Dan Graham: Rock My Religion (AFTERALL)
Dan Graham's Rock My Religion (1982--1984) is a video essay populated by punk and rock performers (Patti Smith, Jim Morrison, Jerry Lee Lewis, and Eddie Cochran) and historical figures (including Ann Lee, founder of the Shakers). It represented a coming together of narrative voice-overs, singing and shouting voices, and jarring sounds and overlaid texts that proposed a historical genealogy of rock music and an ambitious thesis about the origins of North America's popular culture. Because of its passionate embrace of underground music, its low-fi aesthetics, interest in politics, and liberal approach to historiography, the video has become a landmark work in the history of contemporary moving image and art; but it has remained, possibly for the same reasons, one of Graham's least written about works--underappreciated and possibly misunderstood by the critics who otherwise celebrate him. This illustrated study of Graham's groundbreaking work fills that critical gap. Kodwo Eshun examines Rock My Religion not only in terms of contemporary art and Graham's wider body of work but also as part of the broader culture of the time. He explores the relationship between Graham and New York's underground music scene of the 1980s, connecting the artistic methods of the No Wave bands--especially their group dynamics and relationship to the audience--and Rock My Religion's treatment of working class identity and culture.
Strummer performing on stage taken from Rude Boy (1980), a part-fiction, part-documentary film following a Clash fan who becomes a roadie for the band. Rock My Religion’s title appears three times in this opening sequence, in yellow capitalised font, firstly for ten seconds at 0:58; then again after an image of an etching of Shakers performing the Ring Dance; and finally for less than a second, just before Black Flag reappears, saturated by a crimson light. The author’s name, Dan Graham, can also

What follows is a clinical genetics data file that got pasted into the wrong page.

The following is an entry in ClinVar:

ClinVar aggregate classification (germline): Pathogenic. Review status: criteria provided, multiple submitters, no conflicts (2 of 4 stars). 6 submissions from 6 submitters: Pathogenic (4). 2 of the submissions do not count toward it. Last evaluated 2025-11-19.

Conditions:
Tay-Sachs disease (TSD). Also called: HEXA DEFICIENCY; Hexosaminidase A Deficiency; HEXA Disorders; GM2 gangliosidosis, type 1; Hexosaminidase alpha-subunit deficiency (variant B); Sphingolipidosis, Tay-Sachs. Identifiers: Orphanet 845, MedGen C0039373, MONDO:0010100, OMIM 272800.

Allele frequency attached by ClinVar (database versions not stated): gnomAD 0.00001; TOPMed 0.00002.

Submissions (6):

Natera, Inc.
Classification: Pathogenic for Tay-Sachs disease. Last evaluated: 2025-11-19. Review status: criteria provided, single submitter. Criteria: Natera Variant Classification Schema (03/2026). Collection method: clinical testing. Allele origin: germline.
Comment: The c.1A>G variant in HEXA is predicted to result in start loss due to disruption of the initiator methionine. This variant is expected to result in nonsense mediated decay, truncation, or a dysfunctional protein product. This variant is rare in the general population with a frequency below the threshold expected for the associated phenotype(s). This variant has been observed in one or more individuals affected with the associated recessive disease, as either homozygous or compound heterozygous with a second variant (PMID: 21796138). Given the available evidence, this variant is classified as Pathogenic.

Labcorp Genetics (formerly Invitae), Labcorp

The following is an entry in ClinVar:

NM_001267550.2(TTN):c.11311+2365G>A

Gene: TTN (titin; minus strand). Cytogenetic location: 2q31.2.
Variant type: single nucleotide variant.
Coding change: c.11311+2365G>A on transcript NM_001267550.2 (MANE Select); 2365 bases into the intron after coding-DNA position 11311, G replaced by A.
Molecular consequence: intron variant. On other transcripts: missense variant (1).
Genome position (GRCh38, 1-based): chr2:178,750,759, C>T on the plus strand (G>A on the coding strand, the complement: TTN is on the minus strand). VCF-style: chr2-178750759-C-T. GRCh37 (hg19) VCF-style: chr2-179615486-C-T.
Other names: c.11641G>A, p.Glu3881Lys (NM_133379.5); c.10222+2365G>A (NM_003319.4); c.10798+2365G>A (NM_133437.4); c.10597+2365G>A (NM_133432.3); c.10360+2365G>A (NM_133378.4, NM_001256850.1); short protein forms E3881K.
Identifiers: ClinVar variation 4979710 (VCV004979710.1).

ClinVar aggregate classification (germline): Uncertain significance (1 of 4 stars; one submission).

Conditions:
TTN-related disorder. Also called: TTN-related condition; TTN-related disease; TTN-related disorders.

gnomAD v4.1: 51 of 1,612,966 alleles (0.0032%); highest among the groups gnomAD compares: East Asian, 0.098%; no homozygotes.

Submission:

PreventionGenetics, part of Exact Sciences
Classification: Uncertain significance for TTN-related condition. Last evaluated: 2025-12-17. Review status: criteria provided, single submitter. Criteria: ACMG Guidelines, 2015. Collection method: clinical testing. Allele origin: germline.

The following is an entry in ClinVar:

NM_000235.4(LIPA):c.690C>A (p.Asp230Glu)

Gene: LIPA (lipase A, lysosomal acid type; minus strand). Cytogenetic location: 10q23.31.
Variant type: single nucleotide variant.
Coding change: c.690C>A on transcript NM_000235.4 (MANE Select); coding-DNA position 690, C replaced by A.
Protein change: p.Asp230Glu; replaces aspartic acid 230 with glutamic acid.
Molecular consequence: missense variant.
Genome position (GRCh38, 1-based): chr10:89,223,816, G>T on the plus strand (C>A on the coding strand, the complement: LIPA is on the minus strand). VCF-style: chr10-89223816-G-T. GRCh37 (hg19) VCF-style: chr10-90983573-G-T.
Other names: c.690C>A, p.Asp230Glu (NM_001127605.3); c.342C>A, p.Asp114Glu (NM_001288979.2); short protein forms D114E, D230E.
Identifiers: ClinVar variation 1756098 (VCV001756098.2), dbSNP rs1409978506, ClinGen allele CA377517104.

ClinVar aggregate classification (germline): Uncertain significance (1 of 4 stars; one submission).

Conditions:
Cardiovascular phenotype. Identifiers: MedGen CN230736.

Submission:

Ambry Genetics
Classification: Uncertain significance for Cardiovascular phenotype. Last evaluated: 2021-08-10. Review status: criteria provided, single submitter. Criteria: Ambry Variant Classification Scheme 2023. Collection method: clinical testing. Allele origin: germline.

London: Faber & Faber, 2001, p.7. In his interview with Tony Oursler, Genesis P. Orridge elaborated on this motif. See T. Oursler, Synaesthesia: Genesis P. Orridge (1997—2001). 27 Genesis P. Orridge credited Peter ‘Sleazy’ Christopherson of Throbbing Gristle for the name Industrial Records. Quoted in S. Ford, Wreckers of Civilisation, op. cit., p.7. 28 See Greil Marcus, Mystery Train: Images of America in Rock ’n’ Roll Music, New York: E.P. Dutton, 1975; reprinted by Plume in 1997. 29 D. Graham
(1957) that omits its songwriter Otis Blackwell, Little Eva singing ‘The Loco-Motion’ (1962) and the presence of one unidentified slave spiritual about the day of Jubilee. And yet, Rock My Religion is not so much a wish fulfilment of a whitened America as a new mythology of origin fashioned from the images and sounds of working-class religious rituals. Given the political climate of Christian Republicanism in the 1980s, its preoccupation with the fundamentalist theologies of white America was
world. In this sense the One Work series, while by no means exhaustive, will eventually become a veritable library of works of art that have made a diﬀerence. First published in 2012 by Afterall Books Afterall Central Saint Martins College of Art and Design, University of the Arts London Granary Building 1 Granary Square London N1C 4AA www.afterall.org © Afterall, Central Saint Martins College of Art and Design, University of the Arts London, the artist and the author. ISBN Paperback:
‘slave-era agrarian blues’, towards an ‘admission that the Industrial Revolution had taken place’ in order to confront rock with the ‘ugly, raw, difficult’ nature of its true mechanical origins.27 14 | Dan Graham There was a heretical dimension to this anti-historical rejection of the founding role of the agrarian blues. It signalled a desire to correct histories of rock music formulated in influential readings such as Greil Marcus’s Mystery Train: Images of America in Rock ’n’ Roll Music